Author lets us meet the Beatles all over again
August 31, 2007
BY CELESTE BUSK email@example.com
Beatles music is alive, well and thriving, 37 years after the Fab Four stopped recording together.
Helping to keep the legendary group in the forefront is Chicago-based author June Skinner Sawyers, who released a new book late last year, Read the Beatles: Classic and New Writings on the Beatles, Their Legacy, and Why They Still Matter
(Penguin, paperback, $16).
Skinner will be on hand Wednesday at the Newberry Library on the Near North Side to talk about the book and what the Beatles have to say three generations down the line.
The program, which begins at 5:30 p.m., also will feature eight interpretations of Beatles songs by singer-songwriter Bucky Halker. Tickets are $9, including light refreshments and drinks. The library is at 60 W. Walton. Call (312) 943-9090; www.newberry.org
Q. Why write a book about the Beatles?
I was asked to write the book by Penguin Books. I said, "Are you kidding?" The book made sense. The Beatles always sell and the book has been doing well.
Q. Why would someone want to read the book?
To find out more about the Beatles and their history and to learn something they may not already know about. The book offers classic information but also essays about the Beatles by different writers, critics and musicians like Steve Earle. They all offer their own take on why the Beatles still matter and what they mean today.
Q. Why do the Beatles "still matter"?
There is no other band like them in the history of popular music. I think what makes them still relevant is that they appeal to so many different generations. Each generation finds things in their songs that mean something special to them. Each generation reacts in a different, personal way. What I find interesting is that the music is still so popular because parents continue to hand down the Beatles music to their children. At a Beatles festival or conference, I often marvel how the young kids know more Beatles trivia than their parents do.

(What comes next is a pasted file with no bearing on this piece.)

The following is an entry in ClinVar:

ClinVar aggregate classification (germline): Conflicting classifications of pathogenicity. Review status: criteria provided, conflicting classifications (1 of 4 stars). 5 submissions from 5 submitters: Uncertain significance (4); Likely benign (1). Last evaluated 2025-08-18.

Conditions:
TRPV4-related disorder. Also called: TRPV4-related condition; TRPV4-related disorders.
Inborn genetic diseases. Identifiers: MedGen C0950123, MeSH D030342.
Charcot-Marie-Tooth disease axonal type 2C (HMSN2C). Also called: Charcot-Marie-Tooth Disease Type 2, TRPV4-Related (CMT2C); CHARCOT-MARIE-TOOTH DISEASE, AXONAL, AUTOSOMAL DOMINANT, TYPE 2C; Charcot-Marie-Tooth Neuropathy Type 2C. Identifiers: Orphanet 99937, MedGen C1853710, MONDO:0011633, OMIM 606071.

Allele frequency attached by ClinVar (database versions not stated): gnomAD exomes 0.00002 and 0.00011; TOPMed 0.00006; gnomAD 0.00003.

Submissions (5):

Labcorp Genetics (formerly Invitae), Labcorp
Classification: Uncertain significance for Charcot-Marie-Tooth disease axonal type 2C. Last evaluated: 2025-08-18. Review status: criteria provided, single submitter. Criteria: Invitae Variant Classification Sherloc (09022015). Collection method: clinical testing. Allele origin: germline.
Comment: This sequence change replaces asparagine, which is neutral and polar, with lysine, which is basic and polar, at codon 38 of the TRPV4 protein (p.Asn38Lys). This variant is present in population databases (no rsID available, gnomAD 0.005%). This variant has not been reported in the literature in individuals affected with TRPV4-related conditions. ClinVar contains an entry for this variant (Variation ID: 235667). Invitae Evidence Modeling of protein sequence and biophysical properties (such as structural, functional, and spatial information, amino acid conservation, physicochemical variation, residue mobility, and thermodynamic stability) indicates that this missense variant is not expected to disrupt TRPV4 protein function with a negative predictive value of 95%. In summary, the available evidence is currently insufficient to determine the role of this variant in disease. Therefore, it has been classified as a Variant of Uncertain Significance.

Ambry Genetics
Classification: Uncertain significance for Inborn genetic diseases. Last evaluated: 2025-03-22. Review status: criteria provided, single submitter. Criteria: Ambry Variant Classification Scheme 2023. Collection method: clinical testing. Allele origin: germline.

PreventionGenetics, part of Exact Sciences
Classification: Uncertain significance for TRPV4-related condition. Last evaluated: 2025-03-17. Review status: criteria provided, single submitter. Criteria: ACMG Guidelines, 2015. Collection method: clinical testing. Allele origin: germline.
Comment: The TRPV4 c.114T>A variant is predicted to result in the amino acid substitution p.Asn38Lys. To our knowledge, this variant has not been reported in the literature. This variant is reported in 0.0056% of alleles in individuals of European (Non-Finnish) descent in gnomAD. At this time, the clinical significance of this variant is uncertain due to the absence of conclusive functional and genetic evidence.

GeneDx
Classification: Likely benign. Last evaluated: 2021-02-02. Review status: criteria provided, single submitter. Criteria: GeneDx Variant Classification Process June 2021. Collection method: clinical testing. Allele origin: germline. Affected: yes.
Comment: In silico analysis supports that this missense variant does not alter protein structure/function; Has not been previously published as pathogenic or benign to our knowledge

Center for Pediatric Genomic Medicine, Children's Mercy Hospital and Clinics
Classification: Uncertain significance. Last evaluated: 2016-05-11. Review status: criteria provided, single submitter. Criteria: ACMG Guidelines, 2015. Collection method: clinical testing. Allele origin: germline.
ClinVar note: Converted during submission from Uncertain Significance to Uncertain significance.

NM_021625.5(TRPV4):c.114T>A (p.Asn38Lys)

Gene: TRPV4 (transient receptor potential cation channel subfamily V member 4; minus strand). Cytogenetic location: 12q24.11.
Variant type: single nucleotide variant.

Q. What's your favorite Beatles song?
"In My Life." I think it's so emotional -- John Lennon singing about his childhood is one of the most honest Beatles songs. It gives me goosebumps.
Q. We're nearly three generations removed from the Beatles' heyday now. How are younger people discovering this music? How are they becoming fans?
A lot of kids become fans because their parents pass on their love of Beatles music. Another reason is that their music is used so much on television commercials. A good example of the music appealing to a younger audience will come from the new movie "Across the Universe" to be released in the coming months. It uses a lot of Beatles music as jumping-off points and the cast is primarily young.
Q. What does Beatles music have to say to a new generation? A.
It says the same thing it originally said to the older generation of fans. What is heard today is still as valid as it was 37 years ago. The message is the same, although it's filtered through a modern perspective. Beatles music is timeless, and because their interests were so broad, it continues to appeal to many types of people.